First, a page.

I have personally been pushing for Chamkharchhu hydropower project because it could be a game changer for the poor people of Kheng. Upon the resolution of the Dzongkhag Tshogdu, I moved a motion in the NA to expedite the implementation of this project. I have also been meeting the minister for economic affairs and the senior officials of the Ministry as well as DGPC to request early implementation of the project because the people of Zhemgang want it. The project promises to open up remote and rural areas of Kheng to mainstream economy and people are excited about the project. I appeal to all those people who have signed or plan to sign to first understand the project. My stand has always been clear, if what you do is going to benefit our poor people deprived of all amenities in the villages, please support the petition. Otherwise, please support this project which will open up whole of the remote Kheng and provide them better economic opportunities.
While I still like to believe in the myth that hydropower project will some day stand on its own feet and fix the damage it has cause to the national economy, I have genuine doubts on it holding promise for rural prosperity, which social activist, journalist, and educationist, Aue Dorji Wangchuk shared from his experience;
Do not fall under illusion that Chamkhar Chu project will pull Kheng out of the current state. None of the villages in Chukha dzongkhag has enriched through Tala or Chukha Project. Ask our MPs from Chukha who are now more attuned to the plights of our local people. I have worked in Chukha Project (1982) when it was being constructed. We are treated worse than Indian labourers. Similarly, I have covered the entire project phase of Tala when I was in BBS from 2000 to 2005. Unfortunately I was never allowed to go deeper into the project. Similarly I have been working in three gewogs of lower Wangdue - Athang, Daga and Gaselo as volunteer for Tarayana and villagers there have not been able to sell even a bunch of fruits to the four mega projects.
I had this conversation with my dear friend from Kheng, Nawang Phuntsho, personally last month, and his expectations were practical modest when he said that "The development activities need not come directly to people's doorstep, but infrastructures like road will come by default. Kheng rig nam sum have been neglected and kept in the darkness for a while now." He shared that a 30 Km road in Zhemgang tool seventeen years to build, and he was very serious when he added that even a dung beetle could have covered the distance in so many years.

At this point I was intrigued as to why the development in Zhemgang has to be a byproduct of a project, shouldn't it be the right of people of Kheng to demand from the government? Are roads in all other Dzongkhags built because of the projects? Since when did development of infrastructure in a Dzongkhag become hydro project bait? If Zhemgang was treated at par with the rest of the Dzongkhags from early on would they ask for the project, having seen what happened in Punatshangchhu? I feel that Dasho Lekey Dorji should ask for roads and other infrastructures without strings attached and leave the hydropower project mess aside for the sake of larger things at stake.

Aue Yeshey Dorji in his article 'The Dark Side of Hydropower Projects' revealed the scary facts and sad realities that would break many of the popular myths. He concluded by stating why he started the petition;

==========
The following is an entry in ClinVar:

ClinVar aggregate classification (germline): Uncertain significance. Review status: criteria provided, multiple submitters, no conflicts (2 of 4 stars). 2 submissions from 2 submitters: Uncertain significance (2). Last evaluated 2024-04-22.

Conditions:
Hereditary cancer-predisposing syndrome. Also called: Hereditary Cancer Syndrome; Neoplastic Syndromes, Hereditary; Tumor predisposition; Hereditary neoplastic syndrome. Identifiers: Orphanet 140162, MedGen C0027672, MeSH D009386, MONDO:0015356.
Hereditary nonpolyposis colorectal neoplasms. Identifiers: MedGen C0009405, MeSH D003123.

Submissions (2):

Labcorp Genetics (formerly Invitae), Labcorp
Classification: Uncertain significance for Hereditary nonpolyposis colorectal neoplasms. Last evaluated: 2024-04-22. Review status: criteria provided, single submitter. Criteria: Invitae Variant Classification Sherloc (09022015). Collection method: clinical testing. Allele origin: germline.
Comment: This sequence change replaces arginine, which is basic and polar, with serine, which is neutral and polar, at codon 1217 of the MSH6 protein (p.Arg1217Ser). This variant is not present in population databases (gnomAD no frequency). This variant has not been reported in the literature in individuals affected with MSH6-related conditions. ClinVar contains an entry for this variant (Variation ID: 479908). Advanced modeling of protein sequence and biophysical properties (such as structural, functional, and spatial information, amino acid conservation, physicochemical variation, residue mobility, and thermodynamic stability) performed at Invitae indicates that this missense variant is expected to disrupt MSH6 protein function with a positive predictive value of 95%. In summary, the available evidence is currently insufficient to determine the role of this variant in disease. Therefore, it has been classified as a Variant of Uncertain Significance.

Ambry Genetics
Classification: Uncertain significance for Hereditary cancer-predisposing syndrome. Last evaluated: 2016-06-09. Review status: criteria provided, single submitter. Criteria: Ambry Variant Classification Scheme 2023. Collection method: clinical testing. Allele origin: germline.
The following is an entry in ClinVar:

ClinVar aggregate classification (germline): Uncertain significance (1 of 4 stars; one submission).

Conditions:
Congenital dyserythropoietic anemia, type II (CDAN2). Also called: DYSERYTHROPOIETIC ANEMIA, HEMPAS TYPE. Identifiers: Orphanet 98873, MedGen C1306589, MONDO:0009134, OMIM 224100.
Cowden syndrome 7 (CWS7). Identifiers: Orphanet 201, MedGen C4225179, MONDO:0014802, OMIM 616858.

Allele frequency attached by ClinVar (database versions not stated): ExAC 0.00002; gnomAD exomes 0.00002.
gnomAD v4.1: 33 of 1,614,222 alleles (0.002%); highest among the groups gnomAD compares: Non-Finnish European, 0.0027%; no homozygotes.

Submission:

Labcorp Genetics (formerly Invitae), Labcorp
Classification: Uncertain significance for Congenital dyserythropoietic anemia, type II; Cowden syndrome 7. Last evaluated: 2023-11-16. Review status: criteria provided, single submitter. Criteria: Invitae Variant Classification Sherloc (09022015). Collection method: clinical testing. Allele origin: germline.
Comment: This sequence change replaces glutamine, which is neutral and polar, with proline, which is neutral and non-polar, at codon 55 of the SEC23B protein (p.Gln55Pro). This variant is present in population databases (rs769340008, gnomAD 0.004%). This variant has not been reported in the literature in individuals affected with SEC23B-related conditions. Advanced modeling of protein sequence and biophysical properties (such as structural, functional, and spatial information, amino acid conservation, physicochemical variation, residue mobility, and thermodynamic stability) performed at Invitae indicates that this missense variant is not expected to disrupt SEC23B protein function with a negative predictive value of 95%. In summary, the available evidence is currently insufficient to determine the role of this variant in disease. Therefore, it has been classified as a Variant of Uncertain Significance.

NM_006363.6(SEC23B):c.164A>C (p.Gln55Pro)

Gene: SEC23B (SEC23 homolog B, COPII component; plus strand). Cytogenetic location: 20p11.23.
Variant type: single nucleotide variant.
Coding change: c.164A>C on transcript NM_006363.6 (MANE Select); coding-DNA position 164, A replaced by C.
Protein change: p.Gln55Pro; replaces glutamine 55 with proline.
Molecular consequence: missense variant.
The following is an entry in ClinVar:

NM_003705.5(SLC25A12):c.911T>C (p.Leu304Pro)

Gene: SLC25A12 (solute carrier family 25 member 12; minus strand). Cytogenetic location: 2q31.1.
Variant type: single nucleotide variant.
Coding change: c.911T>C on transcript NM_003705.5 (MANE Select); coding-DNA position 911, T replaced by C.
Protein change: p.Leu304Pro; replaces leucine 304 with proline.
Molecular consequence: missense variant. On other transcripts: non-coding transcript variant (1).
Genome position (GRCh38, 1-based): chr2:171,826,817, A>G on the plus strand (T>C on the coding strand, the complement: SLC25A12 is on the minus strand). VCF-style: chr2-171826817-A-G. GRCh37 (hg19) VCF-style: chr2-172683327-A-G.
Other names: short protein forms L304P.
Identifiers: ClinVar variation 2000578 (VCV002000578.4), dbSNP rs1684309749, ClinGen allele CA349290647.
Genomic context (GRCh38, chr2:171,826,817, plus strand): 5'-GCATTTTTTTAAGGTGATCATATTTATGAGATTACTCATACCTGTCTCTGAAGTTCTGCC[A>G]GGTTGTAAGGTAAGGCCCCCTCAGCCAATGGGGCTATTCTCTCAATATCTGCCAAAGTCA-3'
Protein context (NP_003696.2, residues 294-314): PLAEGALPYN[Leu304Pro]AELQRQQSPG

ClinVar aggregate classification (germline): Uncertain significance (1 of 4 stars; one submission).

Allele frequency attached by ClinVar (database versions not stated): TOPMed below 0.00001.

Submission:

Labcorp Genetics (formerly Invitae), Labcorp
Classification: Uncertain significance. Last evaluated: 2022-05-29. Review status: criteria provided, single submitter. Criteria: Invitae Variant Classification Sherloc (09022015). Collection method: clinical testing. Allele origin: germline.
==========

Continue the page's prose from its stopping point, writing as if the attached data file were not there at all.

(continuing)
...my cause is still not that of environment because I know that when you have a gaping hole in your tummy, environment will not fill it. My cause is still the economic devastation that we are already suffering as a result of these hydro-power projects that have gone horribly wrong! 
My cause is still about keeping at least one of our rivers free flowing - for the cause of our future generations. My cause is about bequeathing that river to the name of a giant of a man whose private angst at the destruction of the environment is well known.
Article 5.4 of the Constitution of Bhutan states that, “Parliament may enact environmental legislation to ensure sustainable use of natural resources and maintain intergenerational equity and reaffirm the sovereign rights of the State over its own biological resources.”

"Intergenerational Equity" means not exploiting every river during our time, and "the sovereign right of the State over its own biological resources" means not letting a foreign force decide for us. If it was really about electricity and not about invading our waters then why don't we dam the Punatshangchhu two more times? After all our rivers are mostly fed by rain, which means the more southward we take our dams more the water. Why exploit another river?

When I signed the petition it was never about the choice between Chamkhar Chhu over Zhemgang, it was about our Country. Therefore I urge all the people who signed the petition to raise your voice for development in Zhemgang too. Zhemgang should get its fair share of development with or without any project. It will only be fair if you fight for the people of Zhemgang as you fight for the river.

Wednesday, September 02, 2015

Natural Artist Sangay Tshering

I saw a few wooden showpieces at my wife's cousin's. I assumed they were imported souvenirs and didn't even spare another glance. Only this weekend, on my second visit, upon seeing a half finished woodwork on his bedside I realised it was his own artworks. Knowing that I was interested he showed me endless pieces of works he had done over the year.